Meanwhile, another top AGC-TBB bill - HB 3357 by Rep. Ramon Romero Jr. (D-Fort Worth) - has also passed the committee hurdle and awaits a full vote by the House. The bill addresses "employee misclassification" issues by amending the state prevailing wage statute.

Committee votes pending...
Two more key AGC-TBB bills have had favorable hearings in House committees but still need to be voted on before heading to the House Calendars Committee. 

A bill to  decide when the state's mandatory background check applies to school construction projects - HB 3270 by Rep. Dwayne Bohac (R-Houston) - was heard in the House Education Committee last night. A vote is pending. 

Another bill - HB 3065 
by Rep. Joe Deshotel (D-Beaumont)
- would simplify and streamline the state's lien process with an online system that eliminates hidden claims and fixes notice issues. The bill is currently stalled in the House Business & Industry Committee.

The last day for bills to be voted out of House committees is May 8, and all bills must be voted on by the full House no later than May 12 in order to be heard in the Senate.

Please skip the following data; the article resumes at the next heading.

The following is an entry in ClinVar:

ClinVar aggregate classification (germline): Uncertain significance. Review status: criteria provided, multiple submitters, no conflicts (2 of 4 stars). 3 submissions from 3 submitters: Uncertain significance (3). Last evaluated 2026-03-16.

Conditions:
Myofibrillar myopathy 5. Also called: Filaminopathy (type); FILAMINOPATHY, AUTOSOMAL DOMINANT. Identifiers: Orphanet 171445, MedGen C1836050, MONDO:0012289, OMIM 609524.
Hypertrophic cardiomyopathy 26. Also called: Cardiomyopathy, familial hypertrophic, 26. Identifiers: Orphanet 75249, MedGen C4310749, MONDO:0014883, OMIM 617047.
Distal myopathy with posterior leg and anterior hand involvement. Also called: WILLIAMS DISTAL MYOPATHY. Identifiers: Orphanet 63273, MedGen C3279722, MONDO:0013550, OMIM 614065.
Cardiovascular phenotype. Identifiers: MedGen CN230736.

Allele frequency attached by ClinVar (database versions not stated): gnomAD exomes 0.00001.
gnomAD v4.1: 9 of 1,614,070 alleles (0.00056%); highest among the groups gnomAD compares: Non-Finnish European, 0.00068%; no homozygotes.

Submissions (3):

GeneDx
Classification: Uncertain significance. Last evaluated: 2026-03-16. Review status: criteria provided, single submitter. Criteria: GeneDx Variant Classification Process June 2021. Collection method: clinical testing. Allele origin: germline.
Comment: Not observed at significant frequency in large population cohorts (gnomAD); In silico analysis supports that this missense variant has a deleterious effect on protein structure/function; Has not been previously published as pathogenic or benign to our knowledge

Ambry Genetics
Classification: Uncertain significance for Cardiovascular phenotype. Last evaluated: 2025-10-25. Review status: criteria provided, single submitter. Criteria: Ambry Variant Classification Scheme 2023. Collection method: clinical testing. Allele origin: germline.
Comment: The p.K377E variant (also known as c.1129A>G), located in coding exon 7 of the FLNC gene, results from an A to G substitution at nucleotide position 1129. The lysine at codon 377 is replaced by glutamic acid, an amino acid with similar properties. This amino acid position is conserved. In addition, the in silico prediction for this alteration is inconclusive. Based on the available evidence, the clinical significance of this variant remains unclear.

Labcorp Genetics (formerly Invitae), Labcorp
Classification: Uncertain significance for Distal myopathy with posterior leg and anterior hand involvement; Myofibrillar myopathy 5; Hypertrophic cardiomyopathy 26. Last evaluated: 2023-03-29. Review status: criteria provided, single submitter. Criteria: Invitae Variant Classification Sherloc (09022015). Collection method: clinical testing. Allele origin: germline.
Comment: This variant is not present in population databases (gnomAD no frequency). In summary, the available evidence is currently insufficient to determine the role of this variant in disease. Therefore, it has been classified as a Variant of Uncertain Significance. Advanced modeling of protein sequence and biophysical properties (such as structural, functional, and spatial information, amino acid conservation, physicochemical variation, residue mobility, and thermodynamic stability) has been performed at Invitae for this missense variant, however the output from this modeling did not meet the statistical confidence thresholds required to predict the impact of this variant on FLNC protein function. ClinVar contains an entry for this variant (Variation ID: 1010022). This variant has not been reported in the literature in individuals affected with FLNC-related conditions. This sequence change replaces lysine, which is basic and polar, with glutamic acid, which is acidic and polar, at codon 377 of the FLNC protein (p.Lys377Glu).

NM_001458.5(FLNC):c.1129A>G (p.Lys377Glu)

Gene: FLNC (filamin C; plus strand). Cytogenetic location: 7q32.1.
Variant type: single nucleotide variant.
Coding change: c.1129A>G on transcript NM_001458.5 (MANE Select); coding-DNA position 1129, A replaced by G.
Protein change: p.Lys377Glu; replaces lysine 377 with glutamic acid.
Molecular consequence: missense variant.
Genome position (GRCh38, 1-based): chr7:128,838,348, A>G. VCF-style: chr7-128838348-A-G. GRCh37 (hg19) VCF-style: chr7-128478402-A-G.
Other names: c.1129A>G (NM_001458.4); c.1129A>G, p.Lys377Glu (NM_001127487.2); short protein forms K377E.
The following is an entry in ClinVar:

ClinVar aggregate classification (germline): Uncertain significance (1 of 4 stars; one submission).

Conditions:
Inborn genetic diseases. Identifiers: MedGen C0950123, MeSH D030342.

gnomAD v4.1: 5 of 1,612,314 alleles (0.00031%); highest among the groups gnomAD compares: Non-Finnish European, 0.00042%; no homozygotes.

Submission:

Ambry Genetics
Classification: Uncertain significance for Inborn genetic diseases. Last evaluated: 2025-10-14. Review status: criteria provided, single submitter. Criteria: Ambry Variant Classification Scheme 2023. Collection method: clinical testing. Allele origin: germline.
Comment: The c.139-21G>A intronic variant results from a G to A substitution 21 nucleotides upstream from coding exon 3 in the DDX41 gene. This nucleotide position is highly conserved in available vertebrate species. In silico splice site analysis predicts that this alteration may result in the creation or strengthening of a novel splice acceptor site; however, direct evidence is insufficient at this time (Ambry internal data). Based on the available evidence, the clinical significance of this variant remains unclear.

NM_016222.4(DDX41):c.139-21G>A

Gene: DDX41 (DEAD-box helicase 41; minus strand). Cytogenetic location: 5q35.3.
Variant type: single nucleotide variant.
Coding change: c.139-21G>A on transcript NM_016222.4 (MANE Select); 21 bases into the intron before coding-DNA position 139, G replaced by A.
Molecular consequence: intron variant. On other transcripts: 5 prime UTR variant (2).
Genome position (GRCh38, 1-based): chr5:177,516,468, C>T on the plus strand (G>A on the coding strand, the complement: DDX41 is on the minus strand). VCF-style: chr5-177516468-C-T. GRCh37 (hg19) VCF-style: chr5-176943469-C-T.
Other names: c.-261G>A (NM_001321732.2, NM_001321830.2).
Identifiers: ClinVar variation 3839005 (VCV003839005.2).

House votes to phase out business franchise tax

The House voted late Thursday night to phase out the state franchise tax - also known as the "margins tax." The bill is expected to head to the Senate after a final procedural hurdle in the House.

The measure - HB 28 
by Rep. Dennis Bonnen (R-Angleton) - passed on a 98-45 vote and would reduce and eventually eliminate the tax over several years. 
The business tax was a hot-button issue in 2015 when the rate was significantly lowered at a time when many legislators preferred total repeal. 

Rep. Dennis Bonnen
The bill "puts the franchise tax on the correct path, and that is the path of going away," Bonnen said. He added that the bill's original intention of providing property tax relief has not been realized. 

While Bonnen did not put a timeframe on the tax's final repeal, he called his bill "more aggressive" than its counterpart in the Senate. Sen. Jane Nelson (R-Flower Mound) has passed a similar bill by a 23-7 vote and sent it to the House. Her bill would phase out the tax in ten years. The two chambers will need to come to an agreement on the final terms.